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Adobe acquires Macromedia

post #1 of 58
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Adobe Systems has announced a definitive agreement to acquire Macromedia in an all-stock transaction valued at approximately $3.4 billion.

Under the terms of the agreement, which has been approved by both boards of directors, Macromedia stockholders will receive, at a fixed exchange ratio, 0.69 shares of Adobe common stock for every share of Macromedia common stock in a tax-free exchange. Based on Adobes and Macromedias closing prices on Friday, April 15, 2005, this represents a price of $41.86 per share of Macromedia common stock. That is a 25 percent premium to Macromedia's closing price of $33.45 on Friday. Upon the close of the transaction, Macromedia stockholders will own approximately 18 percent of the combined company on a pro forma basis.

"By combining the passion and creativity of two leading-edge companies, we will continue driving innovations that are changing the ways people everywhere are experiencing and interacting with information, Adobe said it in a prepared statement.

In the combined company, Chizen will continue as chief executive officer and Shantanu Narayen will remain president and chief operating officer. Stephen Elop, president and chief executive officer of Macromedia, will join Adobe as president of worldwide field operations. Murray Demo will remain executive vice president and chief financial officer. Dr. John Warnock and Dr. Charles Geschke will remain as co-chairmen of the Board of Directors of the combined company and Rob Burgess, chairman of the Macromedia Board of Directors, will join the Adobe Board.

"Both Macromedia and Adobe are passionate about creating and enabling great experiences across a wide range of devices and operating systems," said Stephen Elop, president and chief executive officer of Macromedia. "Our combined teams will be a powerful force for innovation around cutting-edge platforms for delivering content and applications."

According to CBS Marketwatch, Adobe said second-quarter earnings and revenue would be toward the high end of previous guidance due to strong demand for Acrobat. The company had been expected earnings per share between 51 cents and 55 cents and revenue of between $475 million to $495 million.

Separately, Macromedia said it expected net revenue for its fourth fiscal quarter to exceed the $108 to $113 million guidance it provided in January.

Along with the acquisition, Adobe also announced a $1 billion stock repurchase program to start after the Macromedia deal has been completed.

"After a review of the combined companies' financial position, our Board concluded that the repurchase program is consistent with our overall commitment to deliver value to our stockholders," Chizen added.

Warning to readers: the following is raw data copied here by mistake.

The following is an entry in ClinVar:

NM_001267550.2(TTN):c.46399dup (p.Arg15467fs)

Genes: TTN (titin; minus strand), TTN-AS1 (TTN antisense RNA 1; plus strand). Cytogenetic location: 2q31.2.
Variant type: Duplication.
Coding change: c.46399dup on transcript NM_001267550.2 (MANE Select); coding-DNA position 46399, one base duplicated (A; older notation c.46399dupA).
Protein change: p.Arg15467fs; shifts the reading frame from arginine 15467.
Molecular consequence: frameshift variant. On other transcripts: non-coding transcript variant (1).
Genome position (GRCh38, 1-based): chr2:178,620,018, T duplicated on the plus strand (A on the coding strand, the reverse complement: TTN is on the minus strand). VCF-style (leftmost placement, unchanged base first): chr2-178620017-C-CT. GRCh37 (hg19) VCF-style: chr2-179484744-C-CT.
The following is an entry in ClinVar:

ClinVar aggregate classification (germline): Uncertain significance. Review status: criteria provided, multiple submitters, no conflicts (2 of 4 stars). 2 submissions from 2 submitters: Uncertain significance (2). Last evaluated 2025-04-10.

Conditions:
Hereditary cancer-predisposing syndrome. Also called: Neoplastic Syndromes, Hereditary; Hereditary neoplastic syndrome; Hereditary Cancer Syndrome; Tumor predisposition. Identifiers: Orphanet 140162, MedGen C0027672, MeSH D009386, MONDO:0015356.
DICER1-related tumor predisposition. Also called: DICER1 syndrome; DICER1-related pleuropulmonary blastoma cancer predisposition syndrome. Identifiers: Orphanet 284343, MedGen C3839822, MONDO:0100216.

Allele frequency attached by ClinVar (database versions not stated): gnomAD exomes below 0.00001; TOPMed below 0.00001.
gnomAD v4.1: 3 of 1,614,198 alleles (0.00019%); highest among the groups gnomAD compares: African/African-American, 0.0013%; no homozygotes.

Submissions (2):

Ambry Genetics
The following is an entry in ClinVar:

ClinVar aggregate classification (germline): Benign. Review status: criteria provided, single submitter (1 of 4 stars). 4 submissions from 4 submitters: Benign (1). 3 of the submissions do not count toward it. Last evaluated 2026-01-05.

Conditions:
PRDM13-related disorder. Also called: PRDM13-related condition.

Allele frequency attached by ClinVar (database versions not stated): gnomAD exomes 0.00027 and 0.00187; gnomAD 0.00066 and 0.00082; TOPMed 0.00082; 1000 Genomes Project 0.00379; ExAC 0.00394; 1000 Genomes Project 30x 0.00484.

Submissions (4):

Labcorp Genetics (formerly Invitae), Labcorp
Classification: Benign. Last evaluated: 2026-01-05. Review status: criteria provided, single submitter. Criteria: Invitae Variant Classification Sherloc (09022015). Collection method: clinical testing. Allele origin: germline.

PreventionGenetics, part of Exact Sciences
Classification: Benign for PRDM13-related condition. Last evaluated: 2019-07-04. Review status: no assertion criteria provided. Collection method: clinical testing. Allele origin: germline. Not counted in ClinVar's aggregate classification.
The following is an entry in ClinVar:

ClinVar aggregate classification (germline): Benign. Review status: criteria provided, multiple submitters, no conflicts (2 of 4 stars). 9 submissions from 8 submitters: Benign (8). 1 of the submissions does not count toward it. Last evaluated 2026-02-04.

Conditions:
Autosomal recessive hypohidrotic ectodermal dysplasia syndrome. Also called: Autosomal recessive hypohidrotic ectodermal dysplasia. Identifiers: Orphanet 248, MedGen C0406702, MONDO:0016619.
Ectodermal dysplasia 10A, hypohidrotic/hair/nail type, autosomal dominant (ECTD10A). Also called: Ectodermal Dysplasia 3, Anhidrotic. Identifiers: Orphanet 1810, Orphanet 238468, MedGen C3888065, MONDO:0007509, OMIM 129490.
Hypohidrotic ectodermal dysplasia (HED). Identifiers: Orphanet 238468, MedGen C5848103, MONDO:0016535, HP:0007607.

post #2 of 58
Ok, I'll say it here then.

"Oh God."
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post #3 of 58
Holy crap.
post #4 of 58
So if apple acquires Adobe, they'll own almost every form of popular digital media and the programs to make them!
If I could put a bug in Steve Jobs' office, I would be able to get some sleep!
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post #5 of 58
"Macromedia generates about 80% of its revenue from Web site design and development tools, while Adobe only generates about 2% of it revenue from this market, according to IDC research.

Adobe generates about 92% of its revenue from the authoring software market and is fourth in the Web site design market with just under 5%, IDC said."

So basically, Adobes buying Flash and their development tools, and throwing everything else away.
post #6 of 58
I for one do not like this. I am a huge fan of DreamweverMX and FlashMX and Coldfuision. I am also a huge fan of Adobe products. On a daily basis use both company's products. But I have uneasy feeling that Adobe my discontinue parts of Macromedia products that directly compete with Adobe's product line.

Although Fireworks is not as powerful as Photoshop, it is still a nice little program for super quick images. I only see Adobe keeping Flash intact and the rest of Macromedia's programs being discontinued or incorporated into Adobe lines.

I have worried how far away this day would be. I had a bet with a fellow designer that at some point with Adobe's market share they would some day absorb Macromedia being that they had competing products. And on that point what other company will force Adobe to keep pushing development as hard as it has been.

Time will tell....
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Life is not measured by the breaths you take, but the moments that take your breath away. - GC